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Given the recent proliferation of eco-extremism and some opinions expressed in the broadcast media related to this tendency, the need arises for this text. Without pretending to engage in a dialogue, we will clarify a few things that seem essential to us.

For several years now, various individuals from different parts of the American continent (especially from the territory dominated by the Mexican State) close to the positions and struggles against civilization, gave shape to a trend that they called “eco-extremism”.

What is eco-extremism? Although there are subtle differences between those who are placed under that concept, we can more or less talk about a consensus among them, since they see the whole of humanity as their enemy; that humanity and it’s civilization is incompatible with Wild Nature.

They understand that the war against civilization is indiscriminate, so any person would represent an enemy. Since humanity is the problem, anyone can be the target, regardless of gender, economic condition, age, etc. The forms of attack of these groups are inspired by the most diverse experiences, so they do not mind picking up the “teachings”[1] of religious fanatics such as ISIS or political parties that wager for national liberation, as their indiscriminate methods serve them.

One of the most emblematic action groups of this current is “Individuals Tending towards the Wild” (ITS). In 2011, several technological research centers began to be attacked with explosives in some Mexican cities. Over the years, the attacks continued and at the same time several related groups appeared, all of them having civilization as their common objective. In 2014, “Reacción Salvaje” (RS) appears, concentrating several eco-extremist groups and leaving aside the initials ITS. For 2016, ITS returns with the main objective of expanding the project to new locations. That same year from the Territories dominated by the Chilean, Argentine and Brazilian States arise attacks and claims related to ITS. There are also organizations sympathetic to this trend, ranging from an individualist perspective to anti-civilization, such as the Egoist Sects in Italy, and organisations have emerged related to eco-extremism in Germany, France, Finland, etc.

To achieve its objectives, which is the end of civilized humanity, there have been all kinds of attacks ranging from the abandonment of explosive devices on public roads during the day to fire, letters bombs and some murders.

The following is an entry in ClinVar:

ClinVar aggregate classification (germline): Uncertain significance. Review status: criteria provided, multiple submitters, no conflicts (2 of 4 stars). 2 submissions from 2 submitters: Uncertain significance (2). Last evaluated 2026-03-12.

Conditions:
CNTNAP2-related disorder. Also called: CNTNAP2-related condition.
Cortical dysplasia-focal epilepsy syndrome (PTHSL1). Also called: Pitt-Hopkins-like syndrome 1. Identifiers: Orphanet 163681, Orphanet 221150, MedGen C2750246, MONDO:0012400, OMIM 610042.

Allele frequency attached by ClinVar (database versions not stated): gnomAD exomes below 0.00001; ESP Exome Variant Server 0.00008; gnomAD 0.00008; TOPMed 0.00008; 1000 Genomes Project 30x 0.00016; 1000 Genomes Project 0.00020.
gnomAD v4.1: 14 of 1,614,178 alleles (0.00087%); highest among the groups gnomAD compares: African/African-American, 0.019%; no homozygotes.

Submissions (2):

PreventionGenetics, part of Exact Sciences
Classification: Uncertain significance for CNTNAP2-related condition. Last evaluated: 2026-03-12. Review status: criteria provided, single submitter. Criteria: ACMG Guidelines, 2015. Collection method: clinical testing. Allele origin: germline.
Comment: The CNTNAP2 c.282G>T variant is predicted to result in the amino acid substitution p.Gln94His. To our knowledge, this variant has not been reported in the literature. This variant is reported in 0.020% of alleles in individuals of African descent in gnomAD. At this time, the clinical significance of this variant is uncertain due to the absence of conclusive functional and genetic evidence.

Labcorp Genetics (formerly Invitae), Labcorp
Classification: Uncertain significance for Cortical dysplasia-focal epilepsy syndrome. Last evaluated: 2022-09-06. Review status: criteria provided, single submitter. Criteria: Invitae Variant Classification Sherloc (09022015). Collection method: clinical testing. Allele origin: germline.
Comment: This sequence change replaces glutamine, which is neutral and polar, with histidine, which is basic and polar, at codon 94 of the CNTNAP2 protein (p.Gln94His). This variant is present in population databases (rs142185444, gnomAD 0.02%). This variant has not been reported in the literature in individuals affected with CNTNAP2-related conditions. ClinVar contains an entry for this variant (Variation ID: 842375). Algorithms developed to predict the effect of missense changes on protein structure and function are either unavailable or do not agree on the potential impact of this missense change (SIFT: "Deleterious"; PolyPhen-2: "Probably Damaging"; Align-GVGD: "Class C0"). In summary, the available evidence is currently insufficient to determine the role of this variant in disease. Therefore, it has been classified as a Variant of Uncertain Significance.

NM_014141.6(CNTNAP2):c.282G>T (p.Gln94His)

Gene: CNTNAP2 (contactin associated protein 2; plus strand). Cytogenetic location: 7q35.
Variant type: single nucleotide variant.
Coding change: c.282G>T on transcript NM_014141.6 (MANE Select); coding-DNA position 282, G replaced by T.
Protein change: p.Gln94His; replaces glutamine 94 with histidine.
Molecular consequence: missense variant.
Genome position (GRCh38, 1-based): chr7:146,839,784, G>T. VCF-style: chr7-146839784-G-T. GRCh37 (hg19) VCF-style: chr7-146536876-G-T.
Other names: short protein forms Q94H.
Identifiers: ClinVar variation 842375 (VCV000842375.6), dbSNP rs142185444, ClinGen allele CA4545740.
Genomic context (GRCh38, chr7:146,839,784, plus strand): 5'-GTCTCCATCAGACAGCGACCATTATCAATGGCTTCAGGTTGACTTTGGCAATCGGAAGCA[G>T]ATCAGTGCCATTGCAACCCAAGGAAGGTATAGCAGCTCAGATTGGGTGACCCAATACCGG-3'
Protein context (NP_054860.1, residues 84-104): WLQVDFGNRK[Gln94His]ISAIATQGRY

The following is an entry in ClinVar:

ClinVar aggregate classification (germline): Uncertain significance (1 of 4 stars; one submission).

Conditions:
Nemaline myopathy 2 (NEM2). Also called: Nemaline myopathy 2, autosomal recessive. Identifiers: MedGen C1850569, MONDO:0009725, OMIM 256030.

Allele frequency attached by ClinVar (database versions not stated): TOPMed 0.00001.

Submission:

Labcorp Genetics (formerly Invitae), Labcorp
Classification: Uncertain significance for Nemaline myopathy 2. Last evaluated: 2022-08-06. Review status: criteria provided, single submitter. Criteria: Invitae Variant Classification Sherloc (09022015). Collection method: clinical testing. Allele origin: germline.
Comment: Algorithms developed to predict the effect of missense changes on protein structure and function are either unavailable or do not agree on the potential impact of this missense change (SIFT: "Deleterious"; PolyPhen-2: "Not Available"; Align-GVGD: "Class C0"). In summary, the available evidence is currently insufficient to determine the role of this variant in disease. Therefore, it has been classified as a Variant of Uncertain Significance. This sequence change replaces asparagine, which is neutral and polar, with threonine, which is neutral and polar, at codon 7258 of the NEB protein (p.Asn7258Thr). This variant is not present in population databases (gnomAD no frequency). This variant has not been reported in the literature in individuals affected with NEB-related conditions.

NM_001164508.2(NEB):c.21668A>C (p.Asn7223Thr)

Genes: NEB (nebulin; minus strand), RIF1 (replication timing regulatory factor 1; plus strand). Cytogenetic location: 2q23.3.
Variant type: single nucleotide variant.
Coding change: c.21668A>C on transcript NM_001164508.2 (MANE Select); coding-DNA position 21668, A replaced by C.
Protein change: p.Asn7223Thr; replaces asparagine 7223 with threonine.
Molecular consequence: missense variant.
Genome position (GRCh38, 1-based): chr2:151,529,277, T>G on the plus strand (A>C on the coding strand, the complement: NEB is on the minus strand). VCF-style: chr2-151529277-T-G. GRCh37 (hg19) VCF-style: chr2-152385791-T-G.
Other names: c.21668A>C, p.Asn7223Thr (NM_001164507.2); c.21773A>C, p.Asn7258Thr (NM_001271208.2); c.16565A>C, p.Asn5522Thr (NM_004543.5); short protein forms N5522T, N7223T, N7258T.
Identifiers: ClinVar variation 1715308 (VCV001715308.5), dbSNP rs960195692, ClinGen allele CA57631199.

In addition, they believe that every natural phenomenon that hurts humans in their lives and properties is akin to their principles of ending civilization, as for what they have claimed in their pages of internet tidal waves, earthquakes, snowfalls, etc.

Between aesthetic radicalism and the sacred

The eco-extremists call themselves individualistic and nihilistic, many of them come from anarchism and, according to their own words, approached anarchism seeking “salvation” and “free community” but only saw “a set of Christian moralists”, and so they chose to move towards something “more radical”. This search for “radicalism”, we understand it more as the appropriation of everything that is seen as “politically incorrect”, according to the parameters of what the citizenry collects. In this way, if tomorrow there is a new concept that bothers or disturbs the “normal human” beings, no doubt, they will appropriate it. Radicality is to finish with the root of the problem, not just going towards the extreme or provocative.

They have cemented their theoretical foundations in the study of some nomadic hunter-gatherer peoples; according to their own words, they have rescued pagan animism, however they have created a new faith based on different ancestral deities. Their sacred polytheistic thoughts are perhaps not as violent as the Christian God, but it is one (or some) All Powerful, after all…

We find it curious that they call themselves individualists and nihilists, being that they believe in entities that are above them, how can the individual be developed integrally if their reality is subject to something that controls them? We appeal and we fight to destroy all the chains, creeds and laws.

“We are and will be enemies of any religion, be it Christianity, animistic paganism or Wild Nature. No static doctrine is above us. Let us free ourselves from all that is sacred, we have neither faith nor law and our discourse will have neither.” — Max Stirner